Candy Kennedy – Trials and Errors

Tools in the shed

Have you ever wondered why some trainers can get everything out of a dog that he has to offer … while others can’t even get their dog to lie down?

A top trainer has learned how to mold a calm, trusting, willing dog. One that is comfortable in knowing how to “handle” sheep and what is expected of him. Good trainers try to “stretch” their dogs but also work within the “parameters” they have i.e. … teaching a “hot” dog how to work cool, calm and with direction. Speeding up a slow dog without getting it “hyped” up and encouraging a soft one to keep trying.

Some trainers can only work with “one” type of dog. I’m not talking about preference of how a dog works – but “to the fact” some trainers don’t have a lot of “tools in the shed” (meaning different training techniques) that they can bring out if a dog doesn’t fit their “ideal dog”. Since they are missing a variety of tools they can’t fix issues that come up unless it happens to fit the tool they “have in hand”.

What does make a good trainer?

Partly it’s being consistent but it’s a lot more than that – because if you are consistently wrong on your timing all you will end up with is a very confused dog. OK, you say then it’s timing – but a good trainer will  change their timing to fit the dog. Not only do they adjust the timing to fit the dog but also the sheep and sometimes the terrain (blind fetch … right timing to steady your dog without seeing him  …  outruns at 800 yards – timing it so you whistle sooner because it takes longer for the sound to carry). So, you say maybe it’s handling? I’ve seen handler/dog win a trial but couldn’t exhaust the sheep – so the dog really wasn’t trained to WORK sheep – more programmed to a trial course.

I think good trainers have the ability to “chip away” at problems. They don’t have the “all or nothing” attitude … all force or all ask. They combine asking and demanding until the dog yields to them readily … never allowing the dog to avoid pressure but to GIVE to it. The don’t take pressure away until the dog “gives” but they also don’t put so much pressure on the dog “breaks”.  They try to give the dog enough time to find the answer not just “spoon feed” them one – “thereby” allowing them to develop instead of just obey. They understand no living creature “learns immediately” nor at the same rate and takes that into consideration. They are trying to change them mentally NOT just physically — sometimes using their body to get to their minds and sometimes the “other way around”. They use every tool at their disposal – they don’t just use the brake and gas pedal but the clutch and numerous gears to refine the dogs movements. They don’t just teach the dog left/right/walk up but allow the dog to develop a “sheep working system” that makes the dog comfortable in his own skin. “In other words” they allow the dog to control the sheep and they control the dog.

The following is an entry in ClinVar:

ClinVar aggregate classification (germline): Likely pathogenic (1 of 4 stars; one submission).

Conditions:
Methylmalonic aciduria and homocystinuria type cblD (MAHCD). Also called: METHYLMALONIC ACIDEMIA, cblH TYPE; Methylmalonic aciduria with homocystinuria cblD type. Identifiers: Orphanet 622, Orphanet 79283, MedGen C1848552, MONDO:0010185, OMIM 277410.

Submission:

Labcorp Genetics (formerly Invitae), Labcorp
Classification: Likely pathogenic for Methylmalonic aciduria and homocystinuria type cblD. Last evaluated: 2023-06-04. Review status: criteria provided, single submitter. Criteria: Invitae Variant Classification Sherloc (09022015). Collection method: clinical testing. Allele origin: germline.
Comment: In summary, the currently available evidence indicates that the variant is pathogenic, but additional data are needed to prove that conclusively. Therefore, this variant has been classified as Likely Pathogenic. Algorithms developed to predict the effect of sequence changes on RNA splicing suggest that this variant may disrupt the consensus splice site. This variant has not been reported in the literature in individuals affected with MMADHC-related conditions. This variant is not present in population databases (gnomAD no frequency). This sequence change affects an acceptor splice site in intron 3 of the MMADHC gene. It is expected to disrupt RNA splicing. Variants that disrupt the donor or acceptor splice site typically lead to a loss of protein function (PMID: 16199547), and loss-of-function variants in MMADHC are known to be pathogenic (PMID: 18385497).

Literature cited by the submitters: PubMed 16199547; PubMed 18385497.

If you really want to be a good trainer – you need to always keep your mind open to “picking up new tools” that will allow you to communicate better with your dogs.

Since there are different “styles” of training that work equally well — you need to decide which will suit you. Try to remain receptive to a variety of techniques but only incorporate those elements that blend well with your own handling skills or training preferences. You can change your training style if you feel it doesn’t “fit” you but don’t change your style like you do your clothes or all you will end up with is a confused dog.

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